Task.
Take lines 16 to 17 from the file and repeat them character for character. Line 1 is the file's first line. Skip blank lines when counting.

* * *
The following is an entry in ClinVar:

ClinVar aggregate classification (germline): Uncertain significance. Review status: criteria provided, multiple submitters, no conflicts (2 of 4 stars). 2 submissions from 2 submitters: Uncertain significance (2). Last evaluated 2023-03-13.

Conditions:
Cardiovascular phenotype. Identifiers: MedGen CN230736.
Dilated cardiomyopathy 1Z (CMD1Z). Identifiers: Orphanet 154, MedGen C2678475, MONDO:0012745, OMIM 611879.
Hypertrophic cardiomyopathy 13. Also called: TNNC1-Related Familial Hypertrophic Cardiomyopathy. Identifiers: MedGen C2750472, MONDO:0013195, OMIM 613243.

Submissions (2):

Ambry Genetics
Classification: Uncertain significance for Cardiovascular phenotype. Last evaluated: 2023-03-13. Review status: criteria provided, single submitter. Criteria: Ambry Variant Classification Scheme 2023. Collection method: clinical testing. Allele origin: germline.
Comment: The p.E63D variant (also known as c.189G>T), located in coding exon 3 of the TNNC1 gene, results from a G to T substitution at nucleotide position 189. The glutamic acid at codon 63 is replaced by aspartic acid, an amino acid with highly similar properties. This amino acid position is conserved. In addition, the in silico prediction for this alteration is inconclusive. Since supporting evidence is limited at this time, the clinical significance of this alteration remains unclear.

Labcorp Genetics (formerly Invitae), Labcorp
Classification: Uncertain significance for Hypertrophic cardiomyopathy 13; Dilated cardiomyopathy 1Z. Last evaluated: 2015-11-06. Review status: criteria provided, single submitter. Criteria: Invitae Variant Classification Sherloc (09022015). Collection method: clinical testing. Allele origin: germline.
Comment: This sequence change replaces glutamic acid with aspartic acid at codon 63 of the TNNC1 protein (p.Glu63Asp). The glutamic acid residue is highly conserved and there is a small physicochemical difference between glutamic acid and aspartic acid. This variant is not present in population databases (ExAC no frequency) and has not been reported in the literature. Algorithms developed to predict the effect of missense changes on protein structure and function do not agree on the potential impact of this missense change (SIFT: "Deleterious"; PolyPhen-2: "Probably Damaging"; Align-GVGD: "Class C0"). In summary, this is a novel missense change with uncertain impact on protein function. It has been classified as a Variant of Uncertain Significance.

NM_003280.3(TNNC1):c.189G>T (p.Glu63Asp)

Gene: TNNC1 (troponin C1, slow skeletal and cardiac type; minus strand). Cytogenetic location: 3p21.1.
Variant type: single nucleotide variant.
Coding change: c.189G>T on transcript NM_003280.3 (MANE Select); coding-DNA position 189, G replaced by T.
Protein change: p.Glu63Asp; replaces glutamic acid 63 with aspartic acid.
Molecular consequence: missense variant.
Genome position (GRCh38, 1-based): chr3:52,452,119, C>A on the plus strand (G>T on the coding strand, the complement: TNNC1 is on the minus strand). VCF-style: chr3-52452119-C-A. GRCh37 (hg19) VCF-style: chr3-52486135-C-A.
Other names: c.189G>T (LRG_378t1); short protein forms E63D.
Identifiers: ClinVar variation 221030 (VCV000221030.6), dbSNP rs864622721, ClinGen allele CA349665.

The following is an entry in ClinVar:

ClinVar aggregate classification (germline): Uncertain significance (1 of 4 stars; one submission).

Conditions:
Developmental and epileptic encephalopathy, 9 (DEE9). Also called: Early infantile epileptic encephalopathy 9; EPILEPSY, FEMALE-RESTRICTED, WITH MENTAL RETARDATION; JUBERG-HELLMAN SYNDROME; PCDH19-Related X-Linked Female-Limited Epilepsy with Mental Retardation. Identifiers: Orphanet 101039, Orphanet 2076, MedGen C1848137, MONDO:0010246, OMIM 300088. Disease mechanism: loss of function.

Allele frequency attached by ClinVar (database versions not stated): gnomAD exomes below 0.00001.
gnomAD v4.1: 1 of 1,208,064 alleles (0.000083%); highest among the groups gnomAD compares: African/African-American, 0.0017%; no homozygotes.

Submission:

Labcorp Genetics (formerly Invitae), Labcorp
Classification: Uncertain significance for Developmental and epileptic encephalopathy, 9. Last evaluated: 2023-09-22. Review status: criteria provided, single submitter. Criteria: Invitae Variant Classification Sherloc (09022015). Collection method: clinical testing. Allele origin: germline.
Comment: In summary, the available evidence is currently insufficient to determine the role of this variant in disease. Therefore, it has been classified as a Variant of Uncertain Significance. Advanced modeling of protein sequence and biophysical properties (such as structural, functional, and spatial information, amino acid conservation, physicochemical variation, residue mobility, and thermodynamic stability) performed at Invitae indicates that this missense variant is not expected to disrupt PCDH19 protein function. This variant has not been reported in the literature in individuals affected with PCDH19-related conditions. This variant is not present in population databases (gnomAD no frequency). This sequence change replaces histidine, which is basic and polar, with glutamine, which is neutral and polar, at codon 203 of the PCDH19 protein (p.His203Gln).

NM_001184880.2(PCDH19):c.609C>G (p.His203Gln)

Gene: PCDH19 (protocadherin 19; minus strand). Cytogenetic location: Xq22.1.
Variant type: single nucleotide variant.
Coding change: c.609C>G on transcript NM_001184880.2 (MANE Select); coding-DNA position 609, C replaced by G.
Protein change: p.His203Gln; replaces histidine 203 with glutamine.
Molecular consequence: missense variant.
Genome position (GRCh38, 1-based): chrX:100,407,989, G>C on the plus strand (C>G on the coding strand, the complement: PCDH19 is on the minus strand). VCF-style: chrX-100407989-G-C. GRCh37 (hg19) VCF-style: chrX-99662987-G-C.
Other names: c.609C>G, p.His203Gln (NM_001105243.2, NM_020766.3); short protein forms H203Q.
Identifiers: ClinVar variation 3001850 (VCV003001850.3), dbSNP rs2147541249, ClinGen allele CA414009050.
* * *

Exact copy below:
Variant type: single nucleotide variant.
Coding change: c.189G>T on transcript NM_003280.3 (MANE Select); coding-DNA position 189, G replaced by T.